Google “Search Plus Your World” – Opportunistic or Monopolistic?

I smell a lawsuit or at the very least a lot of hullabaloo. Google announced the next step towards Social Search with “Search, plus your world” . Whereby it will personalize Google search results by integrating social data from Google+. According to Google’s official blog post, here is a brief description of the service:

“We’re transforming Google into a search engine that understands not only content, but also people and relationships. We began this transformation with Social Search, and today we’re taking another big step in this direction by introducing three new features:

  1. Personal Results, which enable you to find information just for you, such as Google+ photos and posts—both your own and those shared specifically with you, that only you will be able to see on your results page;
  2. Profiles in Search, both in autocomplete and results, which enable you to immediately find people you’re close to or might be interested in following; and,
  3. People and Pages, which help you find people profiles and Google+ pages related to a specific topic or area of interest, and enable you to follow them with just a few clicks. Because behind most every query is a community.

Check out this video showcasing Google’s pitch

To sum up, according to PC World, we can expect to see more Google+ data in our Google searches with more Google+ profiles, business pages, posts, and Google+ and Picasa Photos.

So rather than showcasing results from third-party services like Twitter, Facebook and others, Google let all these deals expire and will now solely focus on showcasing Google+ results.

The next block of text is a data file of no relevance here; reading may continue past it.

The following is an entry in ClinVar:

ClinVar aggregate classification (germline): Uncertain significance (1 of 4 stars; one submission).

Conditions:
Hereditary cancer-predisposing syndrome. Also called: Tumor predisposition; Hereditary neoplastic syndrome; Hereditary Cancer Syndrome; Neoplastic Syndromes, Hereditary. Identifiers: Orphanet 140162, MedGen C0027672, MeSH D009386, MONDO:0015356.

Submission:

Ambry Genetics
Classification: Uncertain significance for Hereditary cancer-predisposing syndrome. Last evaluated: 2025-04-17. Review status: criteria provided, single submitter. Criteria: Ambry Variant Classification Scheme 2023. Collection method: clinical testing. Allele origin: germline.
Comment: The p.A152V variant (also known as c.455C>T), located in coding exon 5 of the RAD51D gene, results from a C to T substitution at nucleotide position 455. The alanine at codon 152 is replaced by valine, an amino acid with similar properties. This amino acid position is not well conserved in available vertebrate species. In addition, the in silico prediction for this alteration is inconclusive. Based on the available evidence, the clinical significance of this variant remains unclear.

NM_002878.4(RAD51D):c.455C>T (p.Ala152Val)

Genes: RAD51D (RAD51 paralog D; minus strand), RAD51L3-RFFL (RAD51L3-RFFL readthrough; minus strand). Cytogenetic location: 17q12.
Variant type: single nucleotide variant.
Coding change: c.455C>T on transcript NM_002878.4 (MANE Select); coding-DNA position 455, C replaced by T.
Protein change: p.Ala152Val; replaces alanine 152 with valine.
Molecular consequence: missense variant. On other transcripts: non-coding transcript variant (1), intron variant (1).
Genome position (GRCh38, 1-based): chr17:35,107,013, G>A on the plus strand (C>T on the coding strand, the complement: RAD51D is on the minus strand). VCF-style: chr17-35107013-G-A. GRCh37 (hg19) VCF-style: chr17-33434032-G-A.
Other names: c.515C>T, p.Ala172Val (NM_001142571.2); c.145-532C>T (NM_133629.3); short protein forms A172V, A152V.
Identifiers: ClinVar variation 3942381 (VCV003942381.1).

In my earlier post Social and Search and the new age power struggle I talked about how integrating social will be next step in the evolution of search, adding a level of intricacy to results. However, Google’s move to solely rely on Google+ seems a little naive and rather preposterous. I could understand this move if G+ had volumes on its side. But 62 million users does not comprise enough users and although engagement numbers are not exactly available, my experience on the website indicates that it is no where close to the activity level on Twitter. At the moment, most Google+ pages are either empty shells, being managed halfheartedly or being leveraged with complete gusto by early adopters. Google+ really does not have the results and depth of information that can do justice to social search.

But here is the part that irks me the most. Google Search clearly is the marquee product for Google, with roughly 65.4% market share according to comScore in November 2011. There is a reason why Google has maintained it position in search and that is its continuous focus on delivering the best results for its users. Its algorithm ensured that users found the most relevant and rich content that suited their need. So the move to embed just Google+ so deeply into its search results seems counter intuitive. Google+ presently does not have the richness other social sites display. Is it simply using its dominance in search to push a feature that might be useful to users? That doesnt seem like the Google I know and love.

Now according to Tech Crunch, Google is willing to work with other sites provided they offer them deep access to their data. But that seems highly doubtful, data is the one vital resource social sites have. Plus, Facebook has a strong partnership with Bing and Twitter did not renew its contract with Google last year. The company plans to roll out a new opt-out feature over the next few days to all users searching Google in English. But that doesnt seem good enough. What I would want to see from Google is to integrate and freely work with other social providers to integrate social into search. Yes Google+ is a key component of its strategy but pushing the site and solely focusing on it might dilute its product’s value proposition. So my advice to Google is tread lightly and test the waters.

What do you think about Search and your world? Is Google taking advantage of its size or is it smart to push Google+? Chime in through the comments section.

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